Review: Redneck Rampage

When talking about games on the Build Engine, there are three major ones: Duke Nukem 3D, Shadow Warrior, and Blood. These are usually considered the best Build engine games, but right behind them is Redneck Rampage.

Developed by Xatrix Entertainment and published by Interplay Productions, Redneck Rampage was released in 1997, right around the time that 2.5D shooters, were slowly falling out of style. While the gaming industry was innovating with 3D graphics, almost all of the Build Engine games offered more interactivity and in turn, has a unique style.

The plot of Redneck Rampage is fairly simple, and it follows two brothers Leonard and Bubba who find themselves amid an alien invasion. You will traverse through Hickston, Arkansas, battling aliens, rescue your prized pig Bessie and if possible stop an alien invasion.

Like most of the Build Engine protagonist, Leonard also has one-liners that he will say, when you kill aliens, pick up weapons/items and comment on various things. These are done well, and the voice actor really put in the work, which only adds to the charm. Also, most of the one-liners are crude, toilet humor, and while humor is subjective, they all add to the atmosphere.
The interesting thing about Redneck Rampage is that the protagonist isn’t a marine, an assassin or a legendary gunslinger. Instead, he is an average person dealing with the alien invasion, something that you usually won’t see in FPS games.

The aesthetics are realistic and represent a small rural American town, the level design is not that good. The levels all nail the atmosphere of the game, they are often confusing. Usually, the levels require that you find keys to progress, but the problem is that the keys are small and easily blend in the environment, making them easy to miss. To make things worse the keys are all in the same color (grey).
The other problem is that levels can get confusing to navigate, and it seems like the developers wanted to encourage exploration, but this could have been executed better.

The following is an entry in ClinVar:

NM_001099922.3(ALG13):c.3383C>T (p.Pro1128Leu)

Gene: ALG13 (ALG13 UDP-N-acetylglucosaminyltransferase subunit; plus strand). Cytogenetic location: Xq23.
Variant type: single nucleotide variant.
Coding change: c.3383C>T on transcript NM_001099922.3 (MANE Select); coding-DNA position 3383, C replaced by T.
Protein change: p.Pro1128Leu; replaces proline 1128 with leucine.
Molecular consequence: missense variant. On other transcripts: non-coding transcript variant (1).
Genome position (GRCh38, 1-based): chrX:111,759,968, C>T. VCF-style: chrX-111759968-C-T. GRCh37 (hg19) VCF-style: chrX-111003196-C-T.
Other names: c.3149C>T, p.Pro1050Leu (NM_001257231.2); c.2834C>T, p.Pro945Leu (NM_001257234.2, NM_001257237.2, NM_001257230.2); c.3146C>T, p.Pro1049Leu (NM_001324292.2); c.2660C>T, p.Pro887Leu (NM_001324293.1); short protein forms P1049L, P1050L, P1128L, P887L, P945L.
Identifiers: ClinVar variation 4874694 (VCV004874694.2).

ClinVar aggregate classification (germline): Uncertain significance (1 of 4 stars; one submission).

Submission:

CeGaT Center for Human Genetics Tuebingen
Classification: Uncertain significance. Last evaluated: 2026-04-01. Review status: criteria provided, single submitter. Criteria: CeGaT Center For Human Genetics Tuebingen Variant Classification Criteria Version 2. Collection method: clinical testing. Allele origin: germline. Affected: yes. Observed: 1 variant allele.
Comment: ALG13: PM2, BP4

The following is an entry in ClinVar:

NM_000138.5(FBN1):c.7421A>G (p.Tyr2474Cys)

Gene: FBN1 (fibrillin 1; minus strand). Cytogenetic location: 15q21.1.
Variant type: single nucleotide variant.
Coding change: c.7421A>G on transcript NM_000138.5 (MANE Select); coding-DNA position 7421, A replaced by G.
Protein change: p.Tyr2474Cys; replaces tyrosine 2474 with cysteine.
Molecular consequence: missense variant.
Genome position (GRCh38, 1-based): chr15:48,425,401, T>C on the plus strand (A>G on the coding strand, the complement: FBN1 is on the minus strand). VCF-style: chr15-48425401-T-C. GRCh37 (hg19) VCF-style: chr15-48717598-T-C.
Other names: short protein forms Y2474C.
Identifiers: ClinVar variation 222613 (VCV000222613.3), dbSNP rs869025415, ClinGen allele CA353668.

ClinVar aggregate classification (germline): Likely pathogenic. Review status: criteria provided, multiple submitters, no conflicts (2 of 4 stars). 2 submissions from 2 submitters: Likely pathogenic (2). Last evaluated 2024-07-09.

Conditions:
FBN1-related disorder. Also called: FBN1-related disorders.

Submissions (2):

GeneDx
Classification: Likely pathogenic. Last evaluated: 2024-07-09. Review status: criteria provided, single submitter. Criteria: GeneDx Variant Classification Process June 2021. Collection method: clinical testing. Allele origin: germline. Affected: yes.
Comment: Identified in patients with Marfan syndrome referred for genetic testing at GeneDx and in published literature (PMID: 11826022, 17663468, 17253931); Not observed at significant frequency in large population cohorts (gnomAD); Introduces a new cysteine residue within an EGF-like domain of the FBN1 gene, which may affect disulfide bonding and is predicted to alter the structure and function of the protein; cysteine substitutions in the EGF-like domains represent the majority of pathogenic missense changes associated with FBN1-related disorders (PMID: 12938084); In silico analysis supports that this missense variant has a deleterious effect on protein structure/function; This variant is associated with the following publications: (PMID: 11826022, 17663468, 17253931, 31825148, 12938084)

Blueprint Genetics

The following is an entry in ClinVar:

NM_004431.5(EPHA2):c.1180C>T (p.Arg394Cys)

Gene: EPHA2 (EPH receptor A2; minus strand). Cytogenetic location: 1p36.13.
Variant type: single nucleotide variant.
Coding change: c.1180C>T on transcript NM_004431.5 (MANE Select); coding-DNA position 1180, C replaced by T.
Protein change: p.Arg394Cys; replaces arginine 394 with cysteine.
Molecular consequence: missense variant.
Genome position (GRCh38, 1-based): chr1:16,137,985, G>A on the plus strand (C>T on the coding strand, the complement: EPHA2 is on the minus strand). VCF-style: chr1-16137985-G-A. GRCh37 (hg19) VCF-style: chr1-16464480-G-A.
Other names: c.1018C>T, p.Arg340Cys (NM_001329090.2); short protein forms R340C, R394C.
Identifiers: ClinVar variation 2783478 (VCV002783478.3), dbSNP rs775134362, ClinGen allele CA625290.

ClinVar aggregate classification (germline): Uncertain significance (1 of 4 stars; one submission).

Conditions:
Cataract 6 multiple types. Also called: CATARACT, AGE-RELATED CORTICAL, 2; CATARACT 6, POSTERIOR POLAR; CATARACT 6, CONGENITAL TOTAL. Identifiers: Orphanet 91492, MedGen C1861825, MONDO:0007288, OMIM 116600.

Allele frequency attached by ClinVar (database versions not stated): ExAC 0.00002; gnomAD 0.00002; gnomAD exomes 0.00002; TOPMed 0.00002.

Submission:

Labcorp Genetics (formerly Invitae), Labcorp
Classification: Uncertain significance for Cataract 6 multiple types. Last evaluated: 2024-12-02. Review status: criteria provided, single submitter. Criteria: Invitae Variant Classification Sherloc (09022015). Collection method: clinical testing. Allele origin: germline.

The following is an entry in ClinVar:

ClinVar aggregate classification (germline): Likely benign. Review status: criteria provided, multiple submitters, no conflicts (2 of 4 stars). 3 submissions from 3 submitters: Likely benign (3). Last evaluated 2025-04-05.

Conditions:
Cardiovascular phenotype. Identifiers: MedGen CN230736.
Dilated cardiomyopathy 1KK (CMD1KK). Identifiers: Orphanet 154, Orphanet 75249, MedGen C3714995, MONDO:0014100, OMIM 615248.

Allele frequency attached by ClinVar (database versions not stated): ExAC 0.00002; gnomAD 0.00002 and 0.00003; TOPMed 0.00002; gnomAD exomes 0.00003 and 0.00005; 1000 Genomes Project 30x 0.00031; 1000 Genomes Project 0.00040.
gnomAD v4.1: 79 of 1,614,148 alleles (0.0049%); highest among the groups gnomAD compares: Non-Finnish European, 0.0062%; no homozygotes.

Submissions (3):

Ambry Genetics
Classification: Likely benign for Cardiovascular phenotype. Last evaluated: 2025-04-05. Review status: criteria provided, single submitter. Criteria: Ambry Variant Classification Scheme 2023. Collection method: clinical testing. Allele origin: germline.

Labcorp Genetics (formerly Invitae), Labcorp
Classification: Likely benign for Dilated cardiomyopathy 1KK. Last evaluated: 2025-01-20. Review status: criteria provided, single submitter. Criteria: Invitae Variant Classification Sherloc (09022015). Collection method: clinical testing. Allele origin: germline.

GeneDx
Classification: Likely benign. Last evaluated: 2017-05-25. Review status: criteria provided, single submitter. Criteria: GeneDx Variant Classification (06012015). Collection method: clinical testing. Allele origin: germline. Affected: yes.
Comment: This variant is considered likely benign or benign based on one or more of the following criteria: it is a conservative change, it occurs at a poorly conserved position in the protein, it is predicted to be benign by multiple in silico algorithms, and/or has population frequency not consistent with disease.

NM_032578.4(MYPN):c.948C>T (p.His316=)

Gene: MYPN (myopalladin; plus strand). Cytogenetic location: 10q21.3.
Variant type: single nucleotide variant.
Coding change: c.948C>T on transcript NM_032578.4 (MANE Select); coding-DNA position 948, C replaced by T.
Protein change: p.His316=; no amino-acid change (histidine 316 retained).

For instance, in the first level, you must blow up the part of the barn to progress, and there is only a small “target” painted on the side. This can easily have you stumped if you don’t pay attention and new players can find themselves easily lost. Like most Build engine games, Redneck Rampage has a destructible environment that you can blow up in order to progress or find secrets.
Yes, there are secrets in every level, and they will usually have ammo, power-ups or weapons.

The weapon arsenal is rather interesting and fits the theme of the game. You start with two weapons: crowbar and a rather weak revolver. Soon you will pick up shotgun (which will become your go-to weapon), hunting rifle (an automatic rifle), dynamite (they act like pipebombs from DN3D), crossbow (which acts like a rocket launcher), RipSaw (which can be used as a melee or ranged weapon). You will also pick up several unique weapons such as an Alien Arm Gun (which can be picked up from a giant dead alien), Bowling Ball, Powder Keg and Alien Teat Gun (which acts like a minigun).

Here you will be faced with one of the flaws of Redneck Rampage, is the weapon damage. Hit scanning weapons have a problem where their damage varies and is all around the place. For instance, the shotgun is excellent in close range combat, but sometimes it will take you from one to three shots to kill an enemy. Now, you can have an explanation like Leonard is inexperienced with weapons, but it can get frustrating when it takes more shots to gun down enemies. The higher tier enemies are stronger, deadlier and more precise, and it’s best to take them out with heavy weapons.